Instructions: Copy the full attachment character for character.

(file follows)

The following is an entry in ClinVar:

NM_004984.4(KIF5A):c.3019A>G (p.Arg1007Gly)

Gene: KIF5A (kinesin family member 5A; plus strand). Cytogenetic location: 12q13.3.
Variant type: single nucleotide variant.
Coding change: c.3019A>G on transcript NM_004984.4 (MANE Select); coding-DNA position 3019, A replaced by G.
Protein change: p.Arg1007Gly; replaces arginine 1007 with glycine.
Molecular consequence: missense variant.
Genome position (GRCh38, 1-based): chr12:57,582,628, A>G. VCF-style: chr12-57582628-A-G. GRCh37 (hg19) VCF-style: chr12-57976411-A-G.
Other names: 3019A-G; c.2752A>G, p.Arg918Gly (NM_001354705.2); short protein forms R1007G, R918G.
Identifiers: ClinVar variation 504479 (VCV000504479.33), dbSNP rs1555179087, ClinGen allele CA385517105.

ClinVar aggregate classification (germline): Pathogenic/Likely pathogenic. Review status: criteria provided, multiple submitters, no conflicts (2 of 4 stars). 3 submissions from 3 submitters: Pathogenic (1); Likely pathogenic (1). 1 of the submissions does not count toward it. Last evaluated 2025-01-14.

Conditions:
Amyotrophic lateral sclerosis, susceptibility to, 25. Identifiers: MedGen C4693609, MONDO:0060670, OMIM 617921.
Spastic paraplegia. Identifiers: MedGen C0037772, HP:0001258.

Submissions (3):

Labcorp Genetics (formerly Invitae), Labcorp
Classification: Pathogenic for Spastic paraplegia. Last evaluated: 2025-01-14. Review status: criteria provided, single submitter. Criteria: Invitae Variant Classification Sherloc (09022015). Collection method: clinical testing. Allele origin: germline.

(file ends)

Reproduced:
The following is an entry in ClinVar:

NM_004984.4(KIF5A):c.3019A>G (p.Arg1007Gly)

Gene: KIF5A (kinesin family member 5A; plus strand). Cytogenetic location: 12q13.3.
Variant type: single nucleotide variant.
Coding change: c.3019A>G on transcript NM_004984.4 (MANE Select); coding-DNA position 3019, A replaced by G.
Protein change: p.Arg1007Gly; replaces arginine 1007 with glycine.
Molecular consequence: missense variant.
Genome position (GRCh38, 1-based): chr12:57,582,628, A>G. VCF-style: chr12-57582628-A-G. GRCh37 (hg19) VCF-style: chr12-57976411-A-G.
Other names: 3019A-G; c.2752A>G, p.Arg918Gly (NM_001354705.2); short protein forms R1007G, R918G.
Identifiers: ClinVar variation 504479 (VCV000504479.33), dbSNP rs1555179087, ClinGen allele CA385517105.

ClinVar aggregate classification (germline): Pathogenic/Likely pathogenic. Review status: criteria provided, multiple submitters, no conflicts (2 of 4 stars). 3 submissions from 3 submitters: Pathogenic (1); Likely pathogenic (1). 1 of the submissions does not count toward it. Last evaluated 2025-01-14.

Conditions:
Amyotrophic lateral sclerosis, susceptibility to, 25. Identifiers: MedGen C4693609, MONDO:0060670, OMIM 617921.
Spastic paraplegia. Identifiers: MedGen C0037772, HP:0001258.

Submissions (3):

Labcorp Genetics (formerly Invitae), Labcorp
Classification: Pathogenic for Spastic paraplegia. Last evaluated: 2025-01-14. Review status: criteria provided, single submitter. Criteria: Invitae Variant Classification Sherloc (09022015). Collection method: clinical testing. Allele origin: germline.